Better still I took her to the studio afterwards to see the painting she inspired. She told me the story some four years ago, but I thought of the piece fairly recently. I finished it yesterday and I’m pleased. I was thrilled that she liked it so much and got so much out of it.
She had associations with it that had not even occurred to me but which fit beautifully. The halves did fit the coloring of her mother and father as I hoped they would. I loved seeing her hand across the two sides. It so clearly fit. She was also able to see the more subtle layers of color and transparency in person that just don’t translate on the screen. I think I may try to do a version of that shot properly sometime with a serious camera and better lighting. Done right it’s another piece by itself.
I also discovered that when she is tan she is the perfect shade to model coloring on the Pieta piece! Yes! This means I can start back up on that when she gets back from Paris and I finish this iteration of Identity Tapestry for the LA show.
I had a wonderful day. Museums and conversations feed my brain and I got that. I’m also over the moon that everything between her and this piece was so good. It meant a lot to me that she be happy with it. Her only request was that I use her birth name for the title rather than the shortened nickname-version, and so I have.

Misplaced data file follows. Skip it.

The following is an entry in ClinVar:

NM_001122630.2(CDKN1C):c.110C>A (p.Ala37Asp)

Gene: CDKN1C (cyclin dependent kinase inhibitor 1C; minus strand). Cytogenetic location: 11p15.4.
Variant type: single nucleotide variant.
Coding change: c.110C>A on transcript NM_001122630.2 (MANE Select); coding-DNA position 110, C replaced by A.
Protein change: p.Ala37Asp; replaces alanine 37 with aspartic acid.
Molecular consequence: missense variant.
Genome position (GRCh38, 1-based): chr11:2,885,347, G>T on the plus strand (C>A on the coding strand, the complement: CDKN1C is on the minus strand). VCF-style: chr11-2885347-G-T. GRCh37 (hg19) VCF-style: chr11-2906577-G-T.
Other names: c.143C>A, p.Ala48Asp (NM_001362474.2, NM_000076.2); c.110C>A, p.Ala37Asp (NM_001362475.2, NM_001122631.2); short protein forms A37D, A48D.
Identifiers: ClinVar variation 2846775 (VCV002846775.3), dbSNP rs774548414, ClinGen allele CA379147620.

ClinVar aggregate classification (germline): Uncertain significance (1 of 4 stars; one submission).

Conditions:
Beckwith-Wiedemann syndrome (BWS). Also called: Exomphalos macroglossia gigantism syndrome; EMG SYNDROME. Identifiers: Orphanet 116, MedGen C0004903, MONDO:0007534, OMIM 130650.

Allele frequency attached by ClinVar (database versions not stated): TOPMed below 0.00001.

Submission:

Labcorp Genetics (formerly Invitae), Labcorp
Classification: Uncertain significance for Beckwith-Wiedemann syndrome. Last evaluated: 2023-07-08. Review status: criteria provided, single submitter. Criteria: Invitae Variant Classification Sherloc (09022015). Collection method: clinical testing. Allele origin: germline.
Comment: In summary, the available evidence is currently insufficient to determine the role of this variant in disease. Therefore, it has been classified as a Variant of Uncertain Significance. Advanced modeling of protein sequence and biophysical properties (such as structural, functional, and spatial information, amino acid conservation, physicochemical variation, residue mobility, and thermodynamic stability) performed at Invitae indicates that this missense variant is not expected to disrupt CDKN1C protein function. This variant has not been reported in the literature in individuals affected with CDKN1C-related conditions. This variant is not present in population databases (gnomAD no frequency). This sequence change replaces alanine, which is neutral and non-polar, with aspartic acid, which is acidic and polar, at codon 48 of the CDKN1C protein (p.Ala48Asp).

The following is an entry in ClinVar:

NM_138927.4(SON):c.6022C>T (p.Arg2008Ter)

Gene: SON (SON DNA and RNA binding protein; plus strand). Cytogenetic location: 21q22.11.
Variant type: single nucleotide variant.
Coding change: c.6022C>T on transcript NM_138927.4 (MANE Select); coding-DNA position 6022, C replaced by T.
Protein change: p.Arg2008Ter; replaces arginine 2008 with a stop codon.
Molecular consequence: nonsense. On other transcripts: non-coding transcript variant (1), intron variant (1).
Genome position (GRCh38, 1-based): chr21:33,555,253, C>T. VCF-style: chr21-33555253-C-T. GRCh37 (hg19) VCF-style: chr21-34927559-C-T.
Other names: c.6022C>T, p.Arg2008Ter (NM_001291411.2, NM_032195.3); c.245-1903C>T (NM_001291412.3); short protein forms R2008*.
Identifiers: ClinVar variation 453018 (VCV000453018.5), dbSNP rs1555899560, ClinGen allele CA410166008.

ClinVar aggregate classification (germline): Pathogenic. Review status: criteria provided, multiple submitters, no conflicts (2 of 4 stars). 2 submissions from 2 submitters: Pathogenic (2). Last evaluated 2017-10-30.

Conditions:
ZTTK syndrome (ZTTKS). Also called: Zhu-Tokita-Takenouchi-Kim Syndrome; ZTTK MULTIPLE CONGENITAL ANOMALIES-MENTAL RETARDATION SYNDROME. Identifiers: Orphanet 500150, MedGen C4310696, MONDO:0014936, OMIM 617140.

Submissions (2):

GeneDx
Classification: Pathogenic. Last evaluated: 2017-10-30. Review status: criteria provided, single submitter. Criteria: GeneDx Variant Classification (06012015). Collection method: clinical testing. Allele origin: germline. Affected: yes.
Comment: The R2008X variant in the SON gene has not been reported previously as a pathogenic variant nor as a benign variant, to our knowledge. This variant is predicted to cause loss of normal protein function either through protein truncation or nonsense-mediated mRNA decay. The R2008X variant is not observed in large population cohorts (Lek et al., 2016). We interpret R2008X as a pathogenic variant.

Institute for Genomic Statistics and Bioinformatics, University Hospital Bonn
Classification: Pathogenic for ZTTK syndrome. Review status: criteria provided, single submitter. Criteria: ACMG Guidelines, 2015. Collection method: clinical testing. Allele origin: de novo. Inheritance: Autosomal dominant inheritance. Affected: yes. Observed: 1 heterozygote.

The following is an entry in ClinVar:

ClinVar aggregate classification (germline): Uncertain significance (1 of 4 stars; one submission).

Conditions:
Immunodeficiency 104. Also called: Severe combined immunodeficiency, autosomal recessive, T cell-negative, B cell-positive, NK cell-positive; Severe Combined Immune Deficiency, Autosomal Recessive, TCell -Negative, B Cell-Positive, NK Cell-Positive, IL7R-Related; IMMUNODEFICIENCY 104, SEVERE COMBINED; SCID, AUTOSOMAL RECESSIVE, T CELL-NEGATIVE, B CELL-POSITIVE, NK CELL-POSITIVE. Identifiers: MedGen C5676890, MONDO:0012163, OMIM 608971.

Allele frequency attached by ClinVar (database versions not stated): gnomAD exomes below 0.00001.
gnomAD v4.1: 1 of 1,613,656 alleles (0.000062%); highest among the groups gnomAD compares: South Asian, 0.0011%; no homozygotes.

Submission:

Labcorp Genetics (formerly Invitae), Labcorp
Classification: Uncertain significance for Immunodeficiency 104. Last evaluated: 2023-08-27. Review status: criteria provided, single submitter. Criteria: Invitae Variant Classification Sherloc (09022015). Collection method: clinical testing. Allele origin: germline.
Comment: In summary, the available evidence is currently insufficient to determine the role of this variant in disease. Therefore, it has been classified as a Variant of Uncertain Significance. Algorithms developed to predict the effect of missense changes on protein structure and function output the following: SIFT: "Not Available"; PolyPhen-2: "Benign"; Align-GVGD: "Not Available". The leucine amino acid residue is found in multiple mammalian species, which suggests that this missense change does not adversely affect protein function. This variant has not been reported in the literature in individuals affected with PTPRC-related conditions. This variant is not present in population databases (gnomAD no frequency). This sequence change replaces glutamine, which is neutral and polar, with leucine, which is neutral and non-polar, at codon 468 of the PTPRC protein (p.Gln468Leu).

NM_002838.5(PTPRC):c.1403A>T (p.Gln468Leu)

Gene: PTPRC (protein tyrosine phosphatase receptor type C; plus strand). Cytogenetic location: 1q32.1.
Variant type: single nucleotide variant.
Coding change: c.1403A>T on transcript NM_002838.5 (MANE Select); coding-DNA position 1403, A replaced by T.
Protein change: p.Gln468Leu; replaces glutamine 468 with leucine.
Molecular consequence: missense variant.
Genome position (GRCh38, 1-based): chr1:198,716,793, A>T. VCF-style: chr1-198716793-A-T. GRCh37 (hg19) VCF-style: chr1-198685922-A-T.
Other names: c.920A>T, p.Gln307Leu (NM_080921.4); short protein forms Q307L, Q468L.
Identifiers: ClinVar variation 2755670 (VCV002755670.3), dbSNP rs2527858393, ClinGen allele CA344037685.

I love having other people become willing parts of and participants in my work- their thoughts, experiences… even parts of their physicality. It’s wonderful.
At least the painting part is
I’m thinking I may want to consider re-stitching the center. I may want a little more visual impact at a distance, a little more obvious red. We’ll see. I usually like to let a new piece sit when I think it might be done. Sometimes it asks for more when I next look at it, sometimes it doesn’t. You need to distinguish the voice that tells you to overwork and pick at a piece from the one that genuinely asks for something more.
If you overwork a piece you tend to kill it. You can of course push through even that and re-create after the destruction, but that usually creates another piece entirely. When you feel that tendency, it’s time to take a walk out of the studio and possibly face the painting to the wall until you have fresh eyes. Sometimes it’s just best to go home.I always try to have at least two pieces in progress in the studio so that if I’m stuck on one for whatever reason I can work on the other. Otherwise I might avoid the studio altogether and that would be a mistake.
There is also that urge to poke at work when you ship it to a show or collector. I don’t let myself really look at work when I’m preparing to send it. It makes it harder to let go of and it makes me want to rework it.
It’s funny- you get these relationships with pieces. You adore them and want to see them every day, you resent them at times, argue with them, revel in them, worry for their safety when they are sent away… sometimes they are like a child, sometimes a lover, sometimes a comfortable old friend and sometimes someone you love but don’t like very much at the moment. It’s all there.
All of that said, I have a feeling this one needs the red stitching to be 3 times as thick.